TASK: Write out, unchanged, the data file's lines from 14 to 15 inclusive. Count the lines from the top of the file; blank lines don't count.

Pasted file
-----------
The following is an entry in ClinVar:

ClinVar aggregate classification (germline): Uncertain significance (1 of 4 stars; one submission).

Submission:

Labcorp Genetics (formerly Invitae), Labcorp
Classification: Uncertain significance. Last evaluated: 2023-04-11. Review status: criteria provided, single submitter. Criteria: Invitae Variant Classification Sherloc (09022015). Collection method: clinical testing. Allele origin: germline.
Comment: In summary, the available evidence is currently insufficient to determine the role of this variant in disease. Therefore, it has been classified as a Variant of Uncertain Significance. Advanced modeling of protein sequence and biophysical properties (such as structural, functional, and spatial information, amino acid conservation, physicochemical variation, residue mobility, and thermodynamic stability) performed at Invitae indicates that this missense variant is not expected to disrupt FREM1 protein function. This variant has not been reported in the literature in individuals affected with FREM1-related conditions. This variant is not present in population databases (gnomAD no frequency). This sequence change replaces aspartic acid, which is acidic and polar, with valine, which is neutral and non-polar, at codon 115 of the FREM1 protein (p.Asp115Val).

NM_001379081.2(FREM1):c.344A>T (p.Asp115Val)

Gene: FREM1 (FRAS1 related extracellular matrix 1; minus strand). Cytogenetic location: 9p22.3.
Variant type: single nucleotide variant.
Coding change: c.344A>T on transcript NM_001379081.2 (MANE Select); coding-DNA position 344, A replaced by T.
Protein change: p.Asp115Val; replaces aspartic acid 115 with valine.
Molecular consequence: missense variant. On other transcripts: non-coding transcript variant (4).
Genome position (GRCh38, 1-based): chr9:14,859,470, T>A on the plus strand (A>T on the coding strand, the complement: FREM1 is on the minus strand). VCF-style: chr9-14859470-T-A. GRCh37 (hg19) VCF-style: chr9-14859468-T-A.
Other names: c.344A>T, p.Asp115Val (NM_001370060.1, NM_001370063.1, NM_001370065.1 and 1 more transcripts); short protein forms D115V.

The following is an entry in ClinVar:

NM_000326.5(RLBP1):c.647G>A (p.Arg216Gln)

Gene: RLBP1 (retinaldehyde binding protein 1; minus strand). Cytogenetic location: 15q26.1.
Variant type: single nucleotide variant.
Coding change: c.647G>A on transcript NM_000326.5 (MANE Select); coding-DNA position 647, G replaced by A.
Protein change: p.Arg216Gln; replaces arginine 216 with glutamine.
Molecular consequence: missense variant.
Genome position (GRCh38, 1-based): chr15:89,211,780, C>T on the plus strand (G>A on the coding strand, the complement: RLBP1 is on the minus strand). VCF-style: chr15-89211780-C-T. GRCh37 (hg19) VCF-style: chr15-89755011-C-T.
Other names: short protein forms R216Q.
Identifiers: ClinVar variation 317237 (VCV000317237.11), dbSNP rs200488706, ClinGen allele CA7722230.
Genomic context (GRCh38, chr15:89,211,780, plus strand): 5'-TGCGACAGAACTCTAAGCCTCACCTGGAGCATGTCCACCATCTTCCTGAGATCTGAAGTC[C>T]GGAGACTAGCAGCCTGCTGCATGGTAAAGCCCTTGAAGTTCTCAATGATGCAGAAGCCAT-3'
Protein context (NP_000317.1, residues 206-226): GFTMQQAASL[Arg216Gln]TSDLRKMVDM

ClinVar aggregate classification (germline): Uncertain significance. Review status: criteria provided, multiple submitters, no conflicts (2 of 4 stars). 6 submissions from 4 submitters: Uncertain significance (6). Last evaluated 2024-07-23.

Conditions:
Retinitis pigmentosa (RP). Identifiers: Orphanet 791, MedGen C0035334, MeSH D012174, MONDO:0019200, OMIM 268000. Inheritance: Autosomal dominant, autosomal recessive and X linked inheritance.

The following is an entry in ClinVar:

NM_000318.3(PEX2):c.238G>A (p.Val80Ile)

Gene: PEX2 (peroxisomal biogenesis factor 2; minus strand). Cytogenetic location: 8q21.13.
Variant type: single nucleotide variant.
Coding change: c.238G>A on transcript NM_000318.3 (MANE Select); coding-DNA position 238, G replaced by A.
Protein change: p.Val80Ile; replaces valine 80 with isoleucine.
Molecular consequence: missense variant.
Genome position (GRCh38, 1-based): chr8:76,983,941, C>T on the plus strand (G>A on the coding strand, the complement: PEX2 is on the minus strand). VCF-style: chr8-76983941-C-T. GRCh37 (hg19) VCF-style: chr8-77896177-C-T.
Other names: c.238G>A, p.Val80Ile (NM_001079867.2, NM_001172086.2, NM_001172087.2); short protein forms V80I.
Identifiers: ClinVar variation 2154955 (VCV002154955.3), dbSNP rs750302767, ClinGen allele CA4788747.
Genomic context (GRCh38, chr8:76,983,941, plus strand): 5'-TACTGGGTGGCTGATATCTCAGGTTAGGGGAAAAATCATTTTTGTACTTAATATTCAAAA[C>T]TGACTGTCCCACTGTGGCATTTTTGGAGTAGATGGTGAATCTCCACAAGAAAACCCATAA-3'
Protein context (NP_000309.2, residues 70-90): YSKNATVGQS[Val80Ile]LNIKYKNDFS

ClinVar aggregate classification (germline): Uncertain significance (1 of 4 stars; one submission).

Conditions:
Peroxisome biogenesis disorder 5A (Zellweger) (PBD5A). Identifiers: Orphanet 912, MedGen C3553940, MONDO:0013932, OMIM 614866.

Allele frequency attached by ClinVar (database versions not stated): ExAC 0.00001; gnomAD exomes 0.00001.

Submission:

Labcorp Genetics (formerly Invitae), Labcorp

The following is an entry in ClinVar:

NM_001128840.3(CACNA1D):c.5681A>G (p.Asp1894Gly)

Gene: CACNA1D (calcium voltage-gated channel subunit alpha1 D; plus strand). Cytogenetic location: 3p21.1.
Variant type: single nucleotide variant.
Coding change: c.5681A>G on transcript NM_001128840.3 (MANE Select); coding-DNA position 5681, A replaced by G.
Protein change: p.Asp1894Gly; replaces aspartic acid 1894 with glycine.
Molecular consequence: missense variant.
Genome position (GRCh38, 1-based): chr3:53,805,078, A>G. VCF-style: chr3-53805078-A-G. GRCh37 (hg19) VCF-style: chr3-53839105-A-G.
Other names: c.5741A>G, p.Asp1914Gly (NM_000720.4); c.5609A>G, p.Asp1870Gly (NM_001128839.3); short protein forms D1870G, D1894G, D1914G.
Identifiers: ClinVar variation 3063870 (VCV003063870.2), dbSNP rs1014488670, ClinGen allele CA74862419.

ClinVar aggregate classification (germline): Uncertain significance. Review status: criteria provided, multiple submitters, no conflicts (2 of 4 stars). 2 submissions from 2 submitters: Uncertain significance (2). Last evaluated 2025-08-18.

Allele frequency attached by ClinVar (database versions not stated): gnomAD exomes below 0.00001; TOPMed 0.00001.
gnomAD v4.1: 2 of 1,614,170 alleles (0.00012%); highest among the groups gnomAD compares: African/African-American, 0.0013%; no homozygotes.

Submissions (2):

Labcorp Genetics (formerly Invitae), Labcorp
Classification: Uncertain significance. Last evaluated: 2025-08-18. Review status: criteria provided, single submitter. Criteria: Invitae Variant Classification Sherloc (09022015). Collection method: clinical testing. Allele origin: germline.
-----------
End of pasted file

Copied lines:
Other names: c.344A>T, p.Asp115Val (NM_001370060.1, NM_001370063.1, NM_001370065.1 and 1 more transcripts); short protein forms D115V.

The following is an entry in ClinVar: